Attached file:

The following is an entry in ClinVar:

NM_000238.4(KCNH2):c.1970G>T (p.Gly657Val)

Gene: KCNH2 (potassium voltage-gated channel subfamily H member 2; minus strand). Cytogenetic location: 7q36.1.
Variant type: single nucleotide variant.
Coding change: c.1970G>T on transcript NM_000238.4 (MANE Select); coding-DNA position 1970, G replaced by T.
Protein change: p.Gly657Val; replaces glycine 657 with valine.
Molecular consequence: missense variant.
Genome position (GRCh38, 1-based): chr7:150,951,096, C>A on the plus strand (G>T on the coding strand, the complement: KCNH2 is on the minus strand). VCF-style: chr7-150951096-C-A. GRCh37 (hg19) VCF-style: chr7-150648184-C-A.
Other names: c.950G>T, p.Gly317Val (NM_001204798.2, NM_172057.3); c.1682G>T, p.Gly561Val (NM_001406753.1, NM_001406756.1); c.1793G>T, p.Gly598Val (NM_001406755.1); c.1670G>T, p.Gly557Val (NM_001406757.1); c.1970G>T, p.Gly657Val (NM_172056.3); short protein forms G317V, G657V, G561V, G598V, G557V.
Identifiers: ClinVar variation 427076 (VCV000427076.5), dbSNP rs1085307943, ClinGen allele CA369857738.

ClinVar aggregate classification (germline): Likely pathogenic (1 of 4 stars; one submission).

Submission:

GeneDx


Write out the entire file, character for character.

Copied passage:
The following is an entry in ClinVar:

NM_000238.4(KCNH2):c.1970G>T (p.Gly657Val)

Gene: KCNH2 (potassium voltage-gated channel subfamily H member 2; minus strand). Cytogenetic location: 7q36.1.
Variant type: single nucleotide variant.
Coding change: c.1970G>T on transcript NM_000238.4 (MANE Select); coding-DNA position 1970, G replaced by T.
Protein change: p.Gly657Val; replaces glycine 657 with valine.
Molecular consequence: missense variant.
Genome position (GRCh38, 1-based): chr7:150,951,096, C>A on the plus strand (G>T on the coding strand, the complement: KCNH2 is on the minus strand). VCF-style: chr7-150951096-C-A. GRCh37 (hg19) VCF-style: chr7-150648184-C-A.
Other names: c.950G>T, p.Gly317Val (NM_001204798.2, NM_172057.3); c.1682G>T, p.Gly561Val (NM_001406753.1, NM_001406756.1); c.1793G>T, p.Gly598Val (NM_001406755.1); c.1670G>T, p.Gly557Val (NM_001406757.1); c.1970G>T, p.Gly657Val (NM_172056.3); short protein forms G317V, G657V, G561V, G598V, G557V.
Identifiers: ClinVar variation 427076 (VCV000427076.5), dbSNP rs1085307943, ClinGen allele CA369857738.

ClinVar aggregate classification (germline): Likely pathogenic (1 of 4 stars; one submission).

Submission:

GeneDx